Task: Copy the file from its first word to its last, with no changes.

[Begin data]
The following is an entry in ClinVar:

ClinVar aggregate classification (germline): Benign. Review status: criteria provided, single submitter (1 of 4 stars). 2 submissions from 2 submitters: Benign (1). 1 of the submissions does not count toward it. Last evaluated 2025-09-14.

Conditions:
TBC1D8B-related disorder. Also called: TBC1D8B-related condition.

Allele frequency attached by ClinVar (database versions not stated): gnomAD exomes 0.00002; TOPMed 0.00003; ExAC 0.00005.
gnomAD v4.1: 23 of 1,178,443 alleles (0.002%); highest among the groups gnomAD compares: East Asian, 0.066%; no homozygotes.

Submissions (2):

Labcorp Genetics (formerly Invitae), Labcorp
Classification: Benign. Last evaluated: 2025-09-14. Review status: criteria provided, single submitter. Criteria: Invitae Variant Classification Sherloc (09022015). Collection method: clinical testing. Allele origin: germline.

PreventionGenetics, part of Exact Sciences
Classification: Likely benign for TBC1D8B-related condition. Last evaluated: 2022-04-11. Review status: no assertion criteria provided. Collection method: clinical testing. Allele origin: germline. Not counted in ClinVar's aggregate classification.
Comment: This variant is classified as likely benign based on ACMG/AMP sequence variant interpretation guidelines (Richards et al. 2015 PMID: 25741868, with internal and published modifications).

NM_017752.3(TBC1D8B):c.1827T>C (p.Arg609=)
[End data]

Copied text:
The following is an entry in ClinVar:

ClinVar aggregate classification (germline): Benign. Review status: criteria provided, single submitter (1 of 4 stars). 2 submissions from 2 submitters: Benign (1). 1 of the submissions does not count toward it. Last evaluated 2025-09-14.

Conditions:
TBC1D8B-related disorder. Also called: TBC1D8B-related condition.

Allele frequency attached by ClinVar (database versions not stated): gnomAD exomes 0.00002; TOPMed 0.00003; ExAC 0.00005.
gnomAD v4.1: 23 of 1,178,443 alleles (0.002%); highest among the groups gnomAD compares: East Asian, 0.066%; no homozygotes.

Submissions (2):

Labcorp Genetics (formerly Invitae), Labcorp
Classification: Benign. Last evaluated: 2025-09-14. Review status: criteria provided, single submitter. Criteria: Invitae Variant Classification Sherloc (09022015). Collection method: clinical testing. Allele origin: germline.

PreventionGenetics, part of Exact Sciences
Classification: Likely benign for TBC1D8B-related condition. Last evaluated: 2022-04-11. Review status: no assertion criteria provided. Collection method: clinical testing. Allele origin: germline. Not counted in ClinVar's aggregate classification.
Comment: This variant is classified as likely benign based on ACMG/AMP sequence variant interpretation guidelines (Richards et al. 2015 PMID: 25741868, with internal and published modifications).

NM_017752.3(TBC1D8B):c.1827T>C (p.Arg609=)